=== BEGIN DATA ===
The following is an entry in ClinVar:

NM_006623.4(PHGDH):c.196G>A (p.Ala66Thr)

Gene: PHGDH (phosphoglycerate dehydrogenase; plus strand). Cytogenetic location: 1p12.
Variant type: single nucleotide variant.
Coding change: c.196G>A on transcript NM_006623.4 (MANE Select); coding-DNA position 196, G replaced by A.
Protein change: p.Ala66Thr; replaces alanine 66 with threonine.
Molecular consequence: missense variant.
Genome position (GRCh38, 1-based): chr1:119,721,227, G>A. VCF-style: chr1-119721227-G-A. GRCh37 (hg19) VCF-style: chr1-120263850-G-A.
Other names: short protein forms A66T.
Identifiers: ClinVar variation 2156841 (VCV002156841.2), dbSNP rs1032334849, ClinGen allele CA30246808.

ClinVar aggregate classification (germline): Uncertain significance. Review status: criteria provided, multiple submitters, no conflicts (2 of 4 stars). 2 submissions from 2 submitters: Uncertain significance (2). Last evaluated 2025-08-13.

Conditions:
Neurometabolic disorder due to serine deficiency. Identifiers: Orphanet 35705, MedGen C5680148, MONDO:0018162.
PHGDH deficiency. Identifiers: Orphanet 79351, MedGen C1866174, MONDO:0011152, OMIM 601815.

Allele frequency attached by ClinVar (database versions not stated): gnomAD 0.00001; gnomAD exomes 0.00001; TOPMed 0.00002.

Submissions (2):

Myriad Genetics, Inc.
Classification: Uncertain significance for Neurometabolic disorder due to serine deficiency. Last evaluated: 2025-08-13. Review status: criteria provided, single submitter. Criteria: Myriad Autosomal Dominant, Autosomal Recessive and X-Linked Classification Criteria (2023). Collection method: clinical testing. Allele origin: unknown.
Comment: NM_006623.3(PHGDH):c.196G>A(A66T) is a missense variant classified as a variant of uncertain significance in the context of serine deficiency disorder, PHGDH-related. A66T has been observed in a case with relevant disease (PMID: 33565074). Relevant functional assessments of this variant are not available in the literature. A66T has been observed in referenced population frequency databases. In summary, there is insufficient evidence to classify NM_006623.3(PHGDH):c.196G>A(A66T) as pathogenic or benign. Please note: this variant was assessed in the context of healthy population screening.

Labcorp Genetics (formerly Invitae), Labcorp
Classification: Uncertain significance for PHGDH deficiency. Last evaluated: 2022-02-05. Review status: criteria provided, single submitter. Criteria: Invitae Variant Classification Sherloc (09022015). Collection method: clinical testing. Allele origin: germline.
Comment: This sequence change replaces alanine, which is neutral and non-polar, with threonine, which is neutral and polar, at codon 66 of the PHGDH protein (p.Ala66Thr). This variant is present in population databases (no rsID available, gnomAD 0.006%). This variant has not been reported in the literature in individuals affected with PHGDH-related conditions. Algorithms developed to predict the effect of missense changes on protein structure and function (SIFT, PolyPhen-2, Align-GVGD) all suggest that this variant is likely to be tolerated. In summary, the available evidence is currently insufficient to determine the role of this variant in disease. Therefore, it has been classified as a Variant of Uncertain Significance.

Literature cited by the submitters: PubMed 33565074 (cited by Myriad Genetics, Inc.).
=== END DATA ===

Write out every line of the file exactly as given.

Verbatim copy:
The following is an entry in ClinVar:

NM_006623.4(PHGDH):c.196G>A (p.Ala66Thr)

Gene: PHGDH (phosphoglycerate dehydrogenase; plus strand). Cytogenetic location: 1p12.
Variant type: single nucleotide variant.
Coding change: c.196G>A on transcript NM_006623.4 (MANE Select); coding-DNA position 196, G replaced by A.
Protein change: p.Ala66Thr; replaces alanine 66 with threonine.
Molecular consequence: missense variant.
Genome position (GRCh38, 1-based): chr1:119,721,227, G>A. VCF-style: chr1-119721227-G-A. GRCh37 (hg19) VCF-style: chr1-120263850-G-A.
Other names: short protein forms A66T.
Identifiers: ClinVar variation 2156841 (VCV002156841.2), dbSNP rs1032334849, ClinGen allele CA30246808.

ClinVar aggregate classification (germline): Uncertain significance. Review status: criteria provided, multiple submitters, no conflicts (2 of 4 stars). 2 submissions from 2 submitters: Uncertain significance (2). Last evaluated 2025-08-13.

Conditions:
Neurometabolic disorder due to serine deficiency. Identifiers: Orphanet 35705, MedGen C5680148, MONDO:0018162.
PHGDH deficiency. Identifiers: Orphanet 79351, MedGen C1866174, MONDO:0011152, OMIM 601815.

Allele frequency attached by ClinVar (database versions not stated): gnomAD 0.00001; gnomAD exomes 0.00001; TOPMed 0.00002.

Submissions (2):

Myriad Genetics, Inc.
Classification: Uncertain significance for Neurometabolic disorder due to serine deficiency. Last evaluated: 2025-08-13. Review status: criteria provided, single submitter. Criteria: Myriad Autosomal Dominant, Autosomal Recessive and X-Linked Classification Criteria (2023). Collection method: clinical testing. Allele origin: unknown.
Comment: NM_006623.3(PHGDH):c.196G>A(A66T) is a missense variant classified as a variant of uncertain significance in the context of serine deficiency disorder, PHGDH-related. A66T has been observed in a case with relevant disease (PMID: 33565074). Relevant functional assessments of this variant are not available in the literature. A66T has been observed in referenced population frequency databases. In summary, there is insufficient evidence to classify NM_006623.3(PHGDH):c.196G>A(A66T) as pathogenic or benign. Please note: this variant was assessed in the context of healthy population screening.

Labcorp Genetics (formerly Invitae), Labcorp
Classification: Uncertain significance for PHGDH deficiency. Last evaluated: 2022-02-05. Review status: criteria provided, single submitter. Criteria: Invitae Variant Classification Sherloc (09022015). Collection method: clinical testing. Allele origin: germline.
Comment: This sequence change replaces alanine, which is neutral and non-polar, with threonine, which is neutral and polar, at codon 66 of the PHGDH protein (p.Ala66Thr). This variant is present in population databases (no rsID available, gnomAD 0.006%). This variant has not been reported in the literature in individuals affected with PHGDH-related conditions. Algorithms developed to predict the effect of missense changes on protein structure and function (SIFT, PolyPhen-2, Align-GVGD) all suggest that this variant is likely to be tolerated. In summary, the available evidence is currently insufficient to determine the role of this variant in disease. Therefore, it has been classified as a Variant of Uncertain Significance.

Literature cited by the submitters: PubMed 33565074 (cited by Myriad Genetics, Inc.).